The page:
High demand for goods and services helped push up building and operating costs for upstream oil & gas facilities over the six-month period covering 3Q 2011 to 1Q 2012, according to two IHS cost indexes. The IHS Upstream Capital Cost index rose 2.3% over the period to an index score of 227, 1% below the 3Q 2008 high of 230 while the Upstream Operating Cost Index rose 2.1% to reach a new high score of 189. The scores are indexed to the year 2000, which means that capital costs of $1 billion in 2000 would now be $2.27 billion and annual operating costs of $100 million in 2000 would now be $189 million.
IHS attributed the increase in capital costs largely to higher day rates for deepwater rigs, driven by strong demand and rising fuel and labor costs, as well as competition for goods and services from the onshore US unconventionals boom. Operating costs climbed due to increases among all four markets the index tracks: operations, maintenance, logistics and well services. The skilled labor shortage in particular helped drive up operating costs, said IHS associate director David Vaucher.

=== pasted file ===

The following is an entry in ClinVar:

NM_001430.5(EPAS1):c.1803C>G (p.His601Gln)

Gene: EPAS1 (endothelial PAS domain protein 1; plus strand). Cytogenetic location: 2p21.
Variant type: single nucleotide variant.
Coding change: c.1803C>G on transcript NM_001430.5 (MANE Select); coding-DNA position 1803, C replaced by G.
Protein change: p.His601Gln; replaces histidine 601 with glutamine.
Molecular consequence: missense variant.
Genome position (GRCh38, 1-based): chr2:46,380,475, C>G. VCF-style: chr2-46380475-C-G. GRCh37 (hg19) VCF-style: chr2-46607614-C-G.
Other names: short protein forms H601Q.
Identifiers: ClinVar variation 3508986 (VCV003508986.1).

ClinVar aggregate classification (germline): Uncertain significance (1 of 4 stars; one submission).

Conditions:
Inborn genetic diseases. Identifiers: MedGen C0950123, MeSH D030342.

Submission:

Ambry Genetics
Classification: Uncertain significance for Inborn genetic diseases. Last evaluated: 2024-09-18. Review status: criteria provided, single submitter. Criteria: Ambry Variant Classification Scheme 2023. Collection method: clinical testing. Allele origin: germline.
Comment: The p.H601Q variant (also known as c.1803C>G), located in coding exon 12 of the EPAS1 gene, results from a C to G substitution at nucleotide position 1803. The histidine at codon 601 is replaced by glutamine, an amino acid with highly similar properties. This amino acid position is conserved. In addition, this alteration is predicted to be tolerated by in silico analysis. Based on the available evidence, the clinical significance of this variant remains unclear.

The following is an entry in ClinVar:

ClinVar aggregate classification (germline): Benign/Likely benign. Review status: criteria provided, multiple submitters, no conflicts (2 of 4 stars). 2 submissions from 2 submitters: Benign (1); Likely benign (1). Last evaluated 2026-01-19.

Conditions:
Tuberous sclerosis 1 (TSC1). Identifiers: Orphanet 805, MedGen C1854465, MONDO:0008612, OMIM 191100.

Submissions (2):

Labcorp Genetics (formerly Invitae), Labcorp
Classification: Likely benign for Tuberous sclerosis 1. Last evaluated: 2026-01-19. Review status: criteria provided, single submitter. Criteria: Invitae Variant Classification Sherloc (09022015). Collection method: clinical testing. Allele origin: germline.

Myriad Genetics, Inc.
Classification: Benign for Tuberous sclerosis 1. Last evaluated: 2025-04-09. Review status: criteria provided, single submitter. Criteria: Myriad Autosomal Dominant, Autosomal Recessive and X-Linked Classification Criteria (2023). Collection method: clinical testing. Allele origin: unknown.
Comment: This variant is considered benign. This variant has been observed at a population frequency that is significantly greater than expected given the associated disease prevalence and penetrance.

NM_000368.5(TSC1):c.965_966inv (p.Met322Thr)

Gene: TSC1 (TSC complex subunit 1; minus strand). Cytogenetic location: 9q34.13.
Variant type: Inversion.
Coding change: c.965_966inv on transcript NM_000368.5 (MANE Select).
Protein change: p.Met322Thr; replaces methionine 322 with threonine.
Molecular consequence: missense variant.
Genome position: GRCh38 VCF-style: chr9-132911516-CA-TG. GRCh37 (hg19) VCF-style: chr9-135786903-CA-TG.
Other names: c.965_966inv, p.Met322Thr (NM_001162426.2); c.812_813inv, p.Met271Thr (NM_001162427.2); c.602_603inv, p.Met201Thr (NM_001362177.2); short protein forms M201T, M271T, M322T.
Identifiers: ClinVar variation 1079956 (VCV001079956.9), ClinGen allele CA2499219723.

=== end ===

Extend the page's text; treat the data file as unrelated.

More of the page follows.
Without a doubt, labor is the top concern currently for oil and gas field operations, Vaucher said. Building an extra piece of equipment can be done by negotiating with vendors, re-organizing manufacturing schedules or re-diverting existing resources.
Training and retaining a competent worker, however, can take months, sometimes years depending on the position, he added. OE
OE Digital E-News is the subsea industry's largest circulation and most authoritative ENews Service, delivered to your Email three times per week